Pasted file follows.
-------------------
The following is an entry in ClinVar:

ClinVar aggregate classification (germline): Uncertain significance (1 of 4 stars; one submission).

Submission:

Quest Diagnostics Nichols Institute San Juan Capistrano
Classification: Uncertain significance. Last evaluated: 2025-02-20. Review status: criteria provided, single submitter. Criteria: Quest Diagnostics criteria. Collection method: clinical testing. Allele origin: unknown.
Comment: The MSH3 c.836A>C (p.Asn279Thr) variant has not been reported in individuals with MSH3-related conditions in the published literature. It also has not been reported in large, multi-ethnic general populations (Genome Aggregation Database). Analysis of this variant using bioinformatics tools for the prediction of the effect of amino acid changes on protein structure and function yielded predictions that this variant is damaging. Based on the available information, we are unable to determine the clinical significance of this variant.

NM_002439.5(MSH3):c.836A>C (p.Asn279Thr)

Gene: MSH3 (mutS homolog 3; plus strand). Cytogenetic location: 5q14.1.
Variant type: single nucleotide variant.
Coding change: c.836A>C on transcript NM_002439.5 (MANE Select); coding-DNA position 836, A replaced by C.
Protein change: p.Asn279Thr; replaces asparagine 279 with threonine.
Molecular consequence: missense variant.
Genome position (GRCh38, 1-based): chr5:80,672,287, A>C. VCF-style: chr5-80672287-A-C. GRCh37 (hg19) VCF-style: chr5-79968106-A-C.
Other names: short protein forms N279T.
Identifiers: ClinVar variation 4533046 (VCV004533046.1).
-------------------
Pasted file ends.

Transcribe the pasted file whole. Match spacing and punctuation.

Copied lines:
The following is an entry in ClinVar:

ClinVar aggregate classification (germline): Uncertain significance (1 of 4 stars; one submission).

Submission:

Quest Diagnostics Nichols Institute San Juan Capistrano
Classification: Uncertain significance. Last evaluated: 2025-02-20. Review status: criteria provided, single submitter. Criteria: Quest Diagnostics criteria. Collection method: clinical testing. Allele origin: unknown.
Comment: The MSH3 c.836A>C (p.Asn279Thr) variant has not been reported in individuals with MSH3-related conditions in the published literature. It also has not been reported in large, multi-ethnic general populations (Genome Aggregation Database). Analysis of this variant using bioinformatics tools for the prediction of the effect of amino acid changes on protein structure and function yielded predictions that this variant is damaging. Based on the available information, we are unable to determine the clinical significance of this variant.

NM_002439.5(MSH3):c.836A>C (p.Asn279Thr)

Gene: MSH3 (mutS homolog 3; plus strand). Cytogenetic location: 5q14.1.
Variant type: single nucleotide variant.
Coding change: c.836A>C on transcript NM_002439.5 (MANE Select); coding-DNA position 836, A replaced by C.
Protein change: p.Asn279Thr; replaces asparagine 279 with threonine.
Molecular consequence: missense variant.
Genome position (GRCh38, 1-based): chr5:80,672,287, A>C. VCF-style: chr5-80672287-A-C. GRCh37 (hg19) VCF-style: chr5-79968106-A-C.
Other names: short protein forms N279T.
Identifiers: ClinVar variation 4533046 (VCV004533046.1).